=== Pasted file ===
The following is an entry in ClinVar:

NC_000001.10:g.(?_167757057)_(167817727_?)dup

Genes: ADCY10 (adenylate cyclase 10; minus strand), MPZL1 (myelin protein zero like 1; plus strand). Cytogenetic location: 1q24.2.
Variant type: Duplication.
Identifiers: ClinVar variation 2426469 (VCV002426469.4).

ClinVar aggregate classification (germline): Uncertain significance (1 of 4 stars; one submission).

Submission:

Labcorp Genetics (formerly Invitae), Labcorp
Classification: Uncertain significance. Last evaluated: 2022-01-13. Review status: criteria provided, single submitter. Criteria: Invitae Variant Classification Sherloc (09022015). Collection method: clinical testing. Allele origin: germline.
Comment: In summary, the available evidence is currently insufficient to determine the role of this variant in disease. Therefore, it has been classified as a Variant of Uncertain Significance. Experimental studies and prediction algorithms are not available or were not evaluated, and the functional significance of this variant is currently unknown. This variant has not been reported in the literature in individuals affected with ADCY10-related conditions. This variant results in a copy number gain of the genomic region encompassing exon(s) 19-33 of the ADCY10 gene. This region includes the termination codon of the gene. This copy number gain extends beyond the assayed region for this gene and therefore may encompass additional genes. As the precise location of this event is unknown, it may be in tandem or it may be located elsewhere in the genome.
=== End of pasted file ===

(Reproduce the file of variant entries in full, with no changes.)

The following is an entry in ClinVar:

NC_000001.10:g.(?_167757057)_(167817727_?)dup

Genes: ADCY10 (adenylate cyclase 10; minus strand), MPZL1 (myelin protein zero like 1; plus strand). Cytogenetic location: 1q24.2.
Variant type: Duplication.
Identifiers: ClinVar variation 2426469 (VCV002426469.4).

ClinVar aggregate classification (germline): Uncertain significance (1 of 4 stars; one submission).

Submission:

Labcorp Genetics (formerly Invitae), Labcorp
Classification: Uncertain significance. Last evaluated: 2022-01-13. Review status: criteria provided, single submitter. Criteria: Invitae Variant Classification Sherloc (09022015). Collection method: clinical testing. Allele origin: germline.
Comment: In summary, the available evidence is currently insufficient to determine the role of this variant in disease. Therefore, it has been classified as a Variant of Uncertain Significance. Experimental studies and prediction algorithms are not available or were not evaluated, and the functional significance of this variant is currently unknown. This variant has not been reported in the literature in individuals affected with ADCY10-related conditions. This variant results in a copy number gain of the genomic region encompassing exon(s) 19-33 of the ADCY10 gene. This region includes the termination codon of the gene. This copy number gain extends beyond the assayed region for this gene and therefore may encompass additional genes. As the precise location of this event is unknown, it may be in tandem or it may be located elsewhere in the genome.